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Last Sunday did not disappoint with the first round of the presidential election in France.
The election delivered on its promise. A Sunday of uppercuts and heavy blows unfolded before us. Consider this:
1- The National Front (FN) have qualified for the second round of a major election within the French political system and this is significant given that nearly 80% of the electorate voted. Of course one can always explain this by re-affirming that the FN’s progression had been predicted for a number of months or that this situation was created as a product of the organisational structure of politics within recent years, but this is still quite an achievement! And we note that the FN candidate collected more than 7.6 million votes, markedly higher than the last presidential election or even the last regional election in 2015. But, of course, we should also remember that the polls prior to the election placed the candidate much higher, this is without a doubt.
2- A political ‘unknown’ has also qualified for the second round of the presidential election despite only launching his movement barely a year ago; he achieved more than 8.5 million votes, which places him in the perfect position after the first round. Thanks to his central positioning he was able to take full advantage of the choices the so-called “government” or mainstream parties implemented during their campaigns. Whilst their candidates were perceived broadly as two opposing ends of the political spectrum he was able to appeal to the public. He developed his rhetoric and his campaign to broaden his appeal and to take advantage of the ever increasing divide between the political “right and left”. Whether the votes cast were a reflection of the wide support he has maintained for his political program, his continual determination, or simply the public’s wish to avoid a second round between Fillon / Le Pen is now broadly academic – at this point in time.
3- The Republican party candidate who commentators had originally thought was ideally placed to benefit from any shift in voting intentions during the final few days was defeated. He now and faces the ignominy of being the first mainstream Republican candidate to fail to qualify for the second round of this “royal election”, to use the phrasing of Balladur of the Fifth Republic. A party facing increasing tension and turmoil in the near future who have been unable to shake free from the problems that beset them will not envy those in the Socialist Party.
4- The Socialist candidate from Epinay also failed to make an impact as he was caught between the En Marche! (Forward!) candidate and the Unsubmissive France candidate and ultimately squeezed out of the race. Whilst he mastered the primary he failed to adapt during the election and paid the ultimate price for failing to extricate himself from the trap, much of which was his own making – an architect of his own downfall.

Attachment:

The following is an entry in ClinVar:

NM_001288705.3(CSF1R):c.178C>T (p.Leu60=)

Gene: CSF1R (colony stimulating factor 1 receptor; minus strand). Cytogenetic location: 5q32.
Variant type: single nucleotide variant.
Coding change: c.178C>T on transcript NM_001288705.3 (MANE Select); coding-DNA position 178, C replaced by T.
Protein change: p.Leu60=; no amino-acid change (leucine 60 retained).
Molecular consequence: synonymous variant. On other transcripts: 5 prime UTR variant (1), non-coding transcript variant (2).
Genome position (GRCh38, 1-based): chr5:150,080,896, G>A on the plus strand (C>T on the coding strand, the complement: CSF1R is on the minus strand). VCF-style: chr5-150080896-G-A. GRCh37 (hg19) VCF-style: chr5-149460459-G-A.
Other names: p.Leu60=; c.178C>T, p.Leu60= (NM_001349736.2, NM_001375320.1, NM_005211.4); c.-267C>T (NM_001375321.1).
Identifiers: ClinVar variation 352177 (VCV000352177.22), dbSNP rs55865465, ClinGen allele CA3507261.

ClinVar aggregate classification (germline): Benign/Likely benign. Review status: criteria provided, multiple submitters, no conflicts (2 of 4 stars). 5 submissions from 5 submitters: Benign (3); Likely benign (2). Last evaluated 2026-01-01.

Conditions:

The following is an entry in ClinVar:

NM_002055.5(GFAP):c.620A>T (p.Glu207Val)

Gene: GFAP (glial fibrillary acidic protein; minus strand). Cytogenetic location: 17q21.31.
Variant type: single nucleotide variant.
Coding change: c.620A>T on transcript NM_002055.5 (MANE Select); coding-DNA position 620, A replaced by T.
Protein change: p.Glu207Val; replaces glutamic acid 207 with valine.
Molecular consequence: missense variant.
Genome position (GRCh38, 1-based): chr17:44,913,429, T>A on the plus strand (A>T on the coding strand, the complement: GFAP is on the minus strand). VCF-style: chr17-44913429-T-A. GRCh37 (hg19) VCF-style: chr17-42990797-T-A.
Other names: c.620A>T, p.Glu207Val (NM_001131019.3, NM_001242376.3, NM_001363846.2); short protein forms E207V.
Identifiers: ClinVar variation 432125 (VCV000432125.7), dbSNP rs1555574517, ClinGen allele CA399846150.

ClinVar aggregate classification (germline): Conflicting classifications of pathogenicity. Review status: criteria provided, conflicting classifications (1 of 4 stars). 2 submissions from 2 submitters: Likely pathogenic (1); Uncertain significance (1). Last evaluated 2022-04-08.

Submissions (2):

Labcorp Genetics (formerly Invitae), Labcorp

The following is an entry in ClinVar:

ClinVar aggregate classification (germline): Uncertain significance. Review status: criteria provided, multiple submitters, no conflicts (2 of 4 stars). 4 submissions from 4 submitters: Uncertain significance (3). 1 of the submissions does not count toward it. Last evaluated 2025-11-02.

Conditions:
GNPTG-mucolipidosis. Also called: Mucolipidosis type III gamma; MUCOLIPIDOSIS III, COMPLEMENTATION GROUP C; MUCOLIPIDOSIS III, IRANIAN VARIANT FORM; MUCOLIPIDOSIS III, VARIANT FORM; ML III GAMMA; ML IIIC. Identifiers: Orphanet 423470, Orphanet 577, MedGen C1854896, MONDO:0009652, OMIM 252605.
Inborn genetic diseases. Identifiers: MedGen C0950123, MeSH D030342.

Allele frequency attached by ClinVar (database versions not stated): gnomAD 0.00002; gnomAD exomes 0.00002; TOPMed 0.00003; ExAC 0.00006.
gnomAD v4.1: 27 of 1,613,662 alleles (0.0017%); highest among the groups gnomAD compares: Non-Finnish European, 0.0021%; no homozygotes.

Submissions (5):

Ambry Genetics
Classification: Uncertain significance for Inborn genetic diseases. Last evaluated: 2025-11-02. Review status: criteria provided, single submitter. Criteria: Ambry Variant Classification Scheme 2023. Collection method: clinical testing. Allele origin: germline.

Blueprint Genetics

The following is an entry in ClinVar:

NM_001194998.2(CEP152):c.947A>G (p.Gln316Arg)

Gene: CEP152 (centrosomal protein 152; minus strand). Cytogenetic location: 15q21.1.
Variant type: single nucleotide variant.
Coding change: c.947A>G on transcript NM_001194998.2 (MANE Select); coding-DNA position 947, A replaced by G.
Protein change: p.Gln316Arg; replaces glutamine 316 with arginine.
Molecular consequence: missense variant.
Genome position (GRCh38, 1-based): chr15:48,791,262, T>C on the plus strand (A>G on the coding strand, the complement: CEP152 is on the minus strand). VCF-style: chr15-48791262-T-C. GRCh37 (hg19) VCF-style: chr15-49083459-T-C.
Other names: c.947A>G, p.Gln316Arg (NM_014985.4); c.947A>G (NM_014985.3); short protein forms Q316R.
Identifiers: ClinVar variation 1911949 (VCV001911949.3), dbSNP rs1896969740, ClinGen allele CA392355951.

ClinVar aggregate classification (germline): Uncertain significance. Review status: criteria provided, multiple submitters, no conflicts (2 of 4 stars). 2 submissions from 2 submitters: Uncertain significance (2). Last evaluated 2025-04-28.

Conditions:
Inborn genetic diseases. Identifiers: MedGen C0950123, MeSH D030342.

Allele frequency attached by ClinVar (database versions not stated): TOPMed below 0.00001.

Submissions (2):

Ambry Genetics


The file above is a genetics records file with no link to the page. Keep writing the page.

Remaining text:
5- Lastly, the Unsubmissive France candidate who had been very successful during the latter stages of his campaign, particularly following the rally at the Republic in Paris (la République) and the debate between the five leading political candidates. It is at this point that a crucial inversion occurred – the candidate put forward by the Belle Alliance Populaire and Unsubmissive France traded places. Nevertheless, he failed to reach the second round of the election on Sunday night as the public clearly voted to reject the overarching republican tradition. Behold, the mystery – it remains unclear what the consequences will be – both for his political career and the political party but beyond this in terms of the final result of the second round. The second round is on the horizon and promises to be even more uncertain than one would have predicted: will voter turn-out remain high or will it drop in light of the results so far? Will the voters who voted for the Unsubmissive France candidate now mobilise to support the En Marche! (Forward!) candidate? And what will happen to those who voted for the Republican party? If the results so far are an indication of what will take place on 7 May then the political landscape will certainly look very different with Macron currently in the best position to win the second round. So shall we be forced to re-live 2002, like an accident in political history, or will we thrive on this new stage which will usher in a de-structuring of the political landscape in France, one which has been the status quo for more than 50 years? In reality this presidential election is not two rounds, but four rounds. The election does not reach a climax, as many predict, on the evening of 7 May, but on 18 June during the second round of legislative elections (general election).